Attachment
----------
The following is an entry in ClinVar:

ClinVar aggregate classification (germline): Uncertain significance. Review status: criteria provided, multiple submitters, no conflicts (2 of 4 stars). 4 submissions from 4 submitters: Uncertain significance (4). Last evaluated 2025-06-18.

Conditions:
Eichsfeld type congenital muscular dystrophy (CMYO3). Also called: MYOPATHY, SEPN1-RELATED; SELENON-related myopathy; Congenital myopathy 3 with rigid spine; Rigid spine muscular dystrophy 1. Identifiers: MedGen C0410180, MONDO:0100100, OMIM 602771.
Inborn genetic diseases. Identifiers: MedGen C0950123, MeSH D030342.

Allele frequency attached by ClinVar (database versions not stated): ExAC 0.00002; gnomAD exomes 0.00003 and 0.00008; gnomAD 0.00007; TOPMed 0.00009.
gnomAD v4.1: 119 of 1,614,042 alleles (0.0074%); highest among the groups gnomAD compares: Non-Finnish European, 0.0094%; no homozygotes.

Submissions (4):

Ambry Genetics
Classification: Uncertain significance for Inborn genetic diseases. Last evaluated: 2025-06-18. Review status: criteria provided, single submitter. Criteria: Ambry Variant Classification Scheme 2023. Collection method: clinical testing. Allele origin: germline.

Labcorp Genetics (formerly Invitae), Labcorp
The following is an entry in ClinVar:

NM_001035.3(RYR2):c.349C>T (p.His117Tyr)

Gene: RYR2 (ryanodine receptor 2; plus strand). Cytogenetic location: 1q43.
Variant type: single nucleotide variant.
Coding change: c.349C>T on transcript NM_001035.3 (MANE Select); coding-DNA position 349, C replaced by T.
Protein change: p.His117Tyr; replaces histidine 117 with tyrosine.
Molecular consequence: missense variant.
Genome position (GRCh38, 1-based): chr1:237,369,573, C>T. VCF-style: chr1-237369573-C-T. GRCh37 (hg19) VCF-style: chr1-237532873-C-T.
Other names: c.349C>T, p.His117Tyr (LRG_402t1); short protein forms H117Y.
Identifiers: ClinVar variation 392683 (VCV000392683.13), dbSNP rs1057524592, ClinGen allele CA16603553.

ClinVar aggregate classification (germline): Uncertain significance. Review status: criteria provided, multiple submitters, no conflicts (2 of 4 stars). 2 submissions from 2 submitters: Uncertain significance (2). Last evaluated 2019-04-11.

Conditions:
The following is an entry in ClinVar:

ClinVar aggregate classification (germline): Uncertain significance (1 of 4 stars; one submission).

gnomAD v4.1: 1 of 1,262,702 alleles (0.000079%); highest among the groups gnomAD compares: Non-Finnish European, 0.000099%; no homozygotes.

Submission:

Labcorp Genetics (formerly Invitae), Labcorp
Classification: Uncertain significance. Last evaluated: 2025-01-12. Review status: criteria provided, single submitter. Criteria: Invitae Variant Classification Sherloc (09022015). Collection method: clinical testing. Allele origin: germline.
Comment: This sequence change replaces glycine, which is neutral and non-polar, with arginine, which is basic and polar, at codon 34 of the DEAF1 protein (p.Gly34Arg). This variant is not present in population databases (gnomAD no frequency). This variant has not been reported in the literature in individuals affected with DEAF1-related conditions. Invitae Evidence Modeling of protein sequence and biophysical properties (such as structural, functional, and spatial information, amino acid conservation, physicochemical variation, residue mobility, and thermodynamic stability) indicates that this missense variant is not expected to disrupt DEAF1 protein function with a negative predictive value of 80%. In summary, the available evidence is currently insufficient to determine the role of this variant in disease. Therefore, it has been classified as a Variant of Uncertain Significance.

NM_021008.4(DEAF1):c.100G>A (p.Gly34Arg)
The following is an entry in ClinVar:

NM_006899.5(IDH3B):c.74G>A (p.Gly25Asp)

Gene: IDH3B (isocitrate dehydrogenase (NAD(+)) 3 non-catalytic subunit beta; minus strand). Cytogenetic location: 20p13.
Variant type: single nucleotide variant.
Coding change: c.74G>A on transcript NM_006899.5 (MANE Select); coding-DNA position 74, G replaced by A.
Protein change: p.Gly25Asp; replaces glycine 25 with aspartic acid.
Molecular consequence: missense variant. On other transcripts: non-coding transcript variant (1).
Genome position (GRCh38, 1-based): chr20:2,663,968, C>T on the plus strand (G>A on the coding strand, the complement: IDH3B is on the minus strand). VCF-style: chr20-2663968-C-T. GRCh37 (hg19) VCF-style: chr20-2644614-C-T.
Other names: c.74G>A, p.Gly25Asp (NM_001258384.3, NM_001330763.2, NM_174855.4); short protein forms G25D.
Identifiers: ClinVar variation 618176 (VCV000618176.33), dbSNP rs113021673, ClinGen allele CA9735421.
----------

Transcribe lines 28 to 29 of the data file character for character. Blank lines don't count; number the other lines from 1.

Labcorp Genetics (formerly Invitae), Labcorp
Classification: Uncertain significance. Last evaluated: 2025-01-12. Review status: criteria provided, single submitter. Criteria: Invitae Variant Classification Sherloc (09022015). Collection method: clinical testing. Allele origin: germline.